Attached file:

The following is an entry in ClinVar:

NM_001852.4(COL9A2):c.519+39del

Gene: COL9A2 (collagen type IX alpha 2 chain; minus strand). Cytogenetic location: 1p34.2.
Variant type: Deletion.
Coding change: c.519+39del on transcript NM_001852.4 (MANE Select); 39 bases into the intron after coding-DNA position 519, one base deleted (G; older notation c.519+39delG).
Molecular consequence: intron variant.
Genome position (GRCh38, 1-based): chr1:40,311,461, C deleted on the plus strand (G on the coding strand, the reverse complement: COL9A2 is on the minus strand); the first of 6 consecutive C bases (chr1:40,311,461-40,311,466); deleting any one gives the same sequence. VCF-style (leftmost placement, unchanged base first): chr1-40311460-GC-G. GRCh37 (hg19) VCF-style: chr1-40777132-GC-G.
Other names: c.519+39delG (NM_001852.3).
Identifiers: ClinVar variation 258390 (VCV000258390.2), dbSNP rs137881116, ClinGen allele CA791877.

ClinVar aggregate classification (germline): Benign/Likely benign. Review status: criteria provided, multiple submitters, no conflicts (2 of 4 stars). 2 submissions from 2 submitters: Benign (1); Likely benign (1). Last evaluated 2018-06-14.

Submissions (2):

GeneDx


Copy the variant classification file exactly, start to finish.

The following is an entry in ClinVar:

NM_001852.4(COL9A2):c.519+39del

Gene: COL9A2 (collagen type IX alpha 2 chain; minus strand). Cytogenetic location: 1p34.2.
Variant type: Deletion.
Coding change: c.519+39del on transcript NM_001852.4 (MANE Select); 39 bases into the intron after coding-DNA position 519, one base deleted (G; older notation c.519+39delG).
Molecular consequence: intron variant.
Genome position (GRCh38, 1-based): chr1:40,311,461, C deleted on the plus strand (G on the coding strand, the reverse complement: COL9A2 is on the minus strand); the first of 6 consecutive C bases (chr1:40,311,461-40,311,466); deleting any one gives the same sequence. VCF-style (leftmost placement, unchanged base first): chr1-40311460-GC-G. GRCh37 (hg19) VCF-style: chr1-40777132-GC-G.
Other names: c.519+39delG (NM_001852.3).
Identifiers: ClinVar variation 258390 (VCV000258390.2), dbSNP rs137881116, ClinGen allele CA791877.

ClinVar aggregate classification (germline): Benign/Likely benign. Review status: criteria provided, multiple submitters, no conflicts (2 of 4 stars). 2 submissions from 2 submitters: Benign (1); Likely benign (1). Last evaluated 2018-06-14.

Submissions (2):

GeneDx